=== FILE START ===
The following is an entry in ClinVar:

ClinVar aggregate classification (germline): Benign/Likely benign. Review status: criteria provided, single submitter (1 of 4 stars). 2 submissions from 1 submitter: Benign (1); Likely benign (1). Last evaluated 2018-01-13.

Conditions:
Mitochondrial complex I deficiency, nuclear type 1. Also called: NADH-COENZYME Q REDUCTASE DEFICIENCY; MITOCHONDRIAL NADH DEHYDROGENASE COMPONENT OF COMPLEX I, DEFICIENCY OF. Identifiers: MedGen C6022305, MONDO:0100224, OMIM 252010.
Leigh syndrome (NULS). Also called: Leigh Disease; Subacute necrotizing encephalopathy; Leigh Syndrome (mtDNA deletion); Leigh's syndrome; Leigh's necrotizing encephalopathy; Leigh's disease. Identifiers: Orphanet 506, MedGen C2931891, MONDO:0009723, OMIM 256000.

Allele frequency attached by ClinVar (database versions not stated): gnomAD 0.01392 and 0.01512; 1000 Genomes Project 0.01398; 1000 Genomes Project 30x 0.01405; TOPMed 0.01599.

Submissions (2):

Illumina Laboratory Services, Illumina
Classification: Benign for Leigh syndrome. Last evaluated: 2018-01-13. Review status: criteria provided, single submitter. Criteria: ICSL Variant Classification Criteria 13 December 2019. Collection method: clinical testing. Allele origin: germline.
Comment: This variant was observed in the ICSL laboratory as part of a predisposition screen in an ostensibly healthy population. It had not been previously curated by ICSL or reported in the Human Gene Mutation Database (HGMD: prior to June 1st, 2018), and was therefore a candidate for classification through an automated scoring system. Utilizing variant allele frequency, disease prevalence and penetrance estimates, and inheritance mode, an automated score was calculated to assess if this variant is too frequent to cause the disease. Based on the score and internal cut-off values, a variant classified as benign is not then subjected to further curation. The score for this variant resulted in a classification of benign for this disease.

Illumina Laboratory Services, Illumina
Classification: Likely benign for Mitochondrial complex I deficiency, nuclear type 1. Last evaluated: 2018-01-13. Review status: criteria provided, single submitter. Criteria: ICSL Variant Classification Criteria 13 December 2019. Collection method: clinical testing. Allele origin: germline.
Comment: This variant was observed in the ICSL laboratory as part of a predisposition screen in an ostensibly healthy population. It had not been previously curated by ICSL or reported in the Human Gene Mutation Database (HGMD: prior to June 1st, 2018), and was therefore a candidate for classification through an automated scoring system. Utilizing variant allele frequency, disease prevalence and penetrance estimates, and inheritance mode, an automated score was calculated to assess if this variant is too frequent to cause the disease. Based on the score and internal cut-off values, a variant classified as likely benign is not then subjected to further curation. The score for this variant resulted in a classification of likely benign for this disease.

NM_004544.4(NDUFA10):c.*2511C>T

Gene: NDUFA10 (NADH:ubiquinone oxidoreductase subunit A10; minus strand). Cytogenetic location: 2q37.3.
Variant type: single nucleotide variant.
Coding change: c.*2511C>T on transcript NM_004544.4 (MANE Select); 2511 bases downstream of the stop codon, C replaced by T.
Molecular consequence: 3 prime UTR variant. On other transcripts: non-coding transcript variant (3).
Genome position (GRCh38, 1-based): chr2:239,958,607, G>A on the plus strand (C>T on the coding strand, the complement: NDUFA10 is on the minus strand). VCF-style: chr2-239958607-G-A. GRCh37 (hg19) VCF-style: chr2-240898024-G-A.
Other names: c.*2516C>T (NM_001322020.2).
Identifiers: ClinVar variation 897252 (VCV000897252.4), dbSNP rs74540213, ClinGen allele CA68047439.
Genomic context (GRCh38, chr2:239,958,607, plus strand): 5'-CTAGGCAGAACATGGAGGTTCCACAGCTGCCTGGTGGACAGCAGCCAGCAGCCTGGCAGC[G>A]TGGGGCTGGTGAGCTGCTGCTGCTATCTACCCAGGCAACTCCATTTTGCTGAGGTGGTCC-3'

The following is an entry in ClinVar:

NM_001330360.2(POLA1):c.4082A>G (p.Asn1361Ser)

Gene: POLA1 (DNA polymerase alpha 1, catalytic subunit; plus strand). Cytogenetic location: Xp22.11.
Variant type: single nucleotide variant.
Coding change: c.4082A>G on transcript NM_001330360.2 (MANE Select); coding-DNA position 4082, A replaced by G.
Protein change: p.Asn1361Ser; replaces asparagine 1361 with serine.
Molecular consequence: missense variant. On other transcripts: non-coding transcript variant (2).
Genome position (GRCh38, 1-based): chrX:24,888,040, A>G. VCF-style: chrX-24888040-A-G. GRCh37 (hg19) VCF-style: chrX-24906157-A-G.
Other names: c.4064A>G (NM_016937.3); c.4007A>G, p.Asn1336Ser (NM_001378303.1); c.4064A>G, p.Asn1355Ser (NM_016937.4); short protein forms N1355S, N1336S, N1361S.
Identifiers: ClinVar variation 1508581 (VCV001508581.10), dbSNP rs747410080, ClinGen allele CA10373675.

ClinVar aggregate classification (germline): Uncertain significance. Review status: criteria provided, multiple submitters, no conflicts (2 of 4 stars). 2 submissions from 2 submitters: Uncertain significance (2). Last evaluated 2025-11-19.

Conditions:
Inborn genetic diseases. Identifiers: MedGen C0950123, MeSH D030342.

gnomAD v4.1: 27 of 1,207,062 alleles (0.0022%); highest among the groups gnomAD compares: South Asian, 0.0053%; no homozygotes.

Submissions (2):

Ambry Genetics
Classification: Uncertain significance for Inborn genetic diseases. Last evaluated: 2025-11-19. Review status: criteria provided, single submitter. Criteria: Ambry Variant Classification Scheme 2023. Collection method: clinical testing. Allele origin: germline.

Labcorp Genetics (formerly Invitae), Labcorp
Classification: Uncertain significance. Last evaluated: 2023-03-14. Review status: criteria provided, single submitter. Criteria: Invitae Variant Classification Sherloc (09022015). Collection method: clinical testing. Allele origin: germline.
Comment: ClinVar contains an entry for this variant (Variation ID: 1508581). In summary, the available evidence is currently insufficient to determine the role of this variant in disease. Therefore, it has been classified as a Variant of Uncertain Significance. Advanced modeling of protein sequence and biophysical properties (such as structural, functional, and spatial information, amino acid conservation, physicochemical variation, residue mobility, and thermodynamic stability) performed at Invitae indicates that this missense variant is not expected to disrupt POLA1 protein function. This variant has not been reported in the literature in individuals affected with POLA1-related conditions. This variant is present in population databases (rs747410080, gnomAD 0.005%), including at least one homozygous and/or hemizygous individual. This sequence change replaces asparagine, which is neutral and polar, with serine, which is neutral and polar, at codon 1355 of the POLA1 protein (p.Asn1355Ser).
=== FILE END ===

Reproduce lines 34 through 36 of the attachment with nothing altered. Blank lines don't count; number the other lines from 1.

Conditions:
Inborn genetic diseases. Identifiers: MedGen C0950123, MeSH D030342.

gnomAD v4.1: 27 of 1,207,062 alleles (0.0022%); highest among the groups gnomAD compares: South Asian, 0.0053%; no homozygotes.